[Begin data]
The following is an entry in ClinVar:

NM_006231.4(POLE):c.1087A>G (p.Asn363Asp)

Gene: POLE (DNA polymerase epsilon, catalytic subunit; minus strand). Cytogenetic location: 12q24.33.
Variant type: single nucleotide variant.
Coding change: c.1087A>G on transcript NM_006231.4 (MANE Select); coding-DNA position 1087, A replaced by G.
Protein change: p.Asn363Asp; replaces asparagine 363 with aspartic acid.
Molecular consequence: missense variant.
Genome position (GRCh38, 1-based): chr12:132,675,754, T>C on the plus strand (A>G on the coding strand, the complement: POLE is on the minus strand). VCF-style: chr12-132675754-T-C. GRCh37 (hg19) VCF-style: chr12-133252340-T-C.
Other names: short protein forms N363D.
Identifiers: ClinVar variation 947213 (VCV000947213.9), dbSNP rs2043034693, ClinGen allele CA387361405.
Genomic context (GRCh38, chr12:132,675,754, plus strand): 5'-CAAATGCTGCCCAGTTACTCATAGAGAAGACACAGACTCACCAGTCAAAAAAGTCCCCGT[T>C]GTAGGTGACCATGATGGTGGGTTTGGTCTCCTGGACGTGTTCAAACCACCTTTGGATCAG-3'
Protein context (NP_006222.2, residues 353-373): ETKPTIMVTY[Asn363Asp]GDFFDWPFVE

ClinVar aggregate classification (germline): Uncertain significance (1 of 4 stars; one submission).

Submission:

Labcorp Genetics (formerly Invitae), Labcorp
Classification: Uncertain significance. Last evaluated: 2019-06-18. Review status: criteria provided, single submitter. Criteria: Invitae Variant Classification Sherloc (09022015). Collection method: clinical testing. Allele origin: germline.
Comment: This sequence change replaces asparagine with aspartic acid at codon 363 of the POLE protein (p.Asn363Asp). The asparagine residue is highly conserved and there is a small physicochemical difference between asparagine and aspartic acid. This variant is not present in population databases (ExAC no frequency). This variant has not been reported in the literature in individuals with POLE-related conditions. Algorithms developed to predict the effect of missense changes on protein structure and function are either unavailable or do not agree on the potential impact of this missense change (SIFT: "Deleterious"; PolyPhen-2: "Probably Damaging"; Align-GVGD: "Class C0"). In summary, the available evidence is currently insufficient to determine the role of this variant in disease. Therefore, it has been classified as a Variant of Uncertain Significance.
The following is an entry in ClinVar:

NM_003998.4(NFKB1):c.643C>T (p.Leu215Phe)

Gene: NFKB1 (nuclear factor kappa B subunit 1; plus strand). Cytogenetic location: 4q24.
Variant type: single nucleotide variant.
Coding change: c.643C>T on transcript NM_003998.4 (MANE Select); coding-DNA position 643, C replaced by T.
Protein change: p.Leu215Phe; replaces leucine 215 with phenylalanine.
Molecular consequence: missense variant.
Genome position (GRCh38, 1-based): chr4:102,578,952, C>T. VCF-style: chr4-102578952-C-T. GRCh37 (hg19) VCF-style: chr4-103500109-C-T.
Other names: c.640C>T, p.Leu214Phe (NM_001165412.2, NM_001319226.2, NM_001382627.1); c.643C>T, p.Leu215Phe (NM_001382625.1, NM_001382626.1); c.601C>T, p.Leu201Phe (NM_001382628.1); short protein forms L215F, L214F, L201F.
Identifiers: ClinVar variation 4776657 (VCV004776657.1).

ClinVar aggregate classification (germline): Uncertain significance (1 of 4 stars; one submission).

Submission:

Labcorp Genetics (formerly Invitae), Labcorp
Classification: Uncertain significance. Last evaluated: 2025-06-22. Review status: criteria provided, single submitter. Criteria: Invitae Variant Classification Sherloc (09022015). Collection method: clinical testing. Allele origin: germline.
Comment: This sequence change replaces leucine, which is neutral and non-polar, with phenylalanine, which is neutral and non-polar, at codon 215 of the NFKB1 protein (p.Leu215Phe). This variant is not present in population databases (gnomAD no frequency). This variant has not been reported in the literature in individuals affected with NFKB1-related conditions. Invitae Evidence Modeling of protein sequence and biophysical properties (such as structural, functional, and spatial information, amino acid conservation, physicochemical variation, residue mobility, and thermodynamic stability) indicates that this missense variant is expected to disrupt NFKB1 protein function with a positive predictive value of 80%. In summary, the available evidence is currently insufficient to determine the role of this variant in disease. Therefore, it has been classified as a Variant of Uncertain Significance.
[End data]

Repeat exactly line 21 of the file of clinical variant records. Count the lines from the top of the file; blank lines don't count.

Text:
Variant type: single nucleotide variant.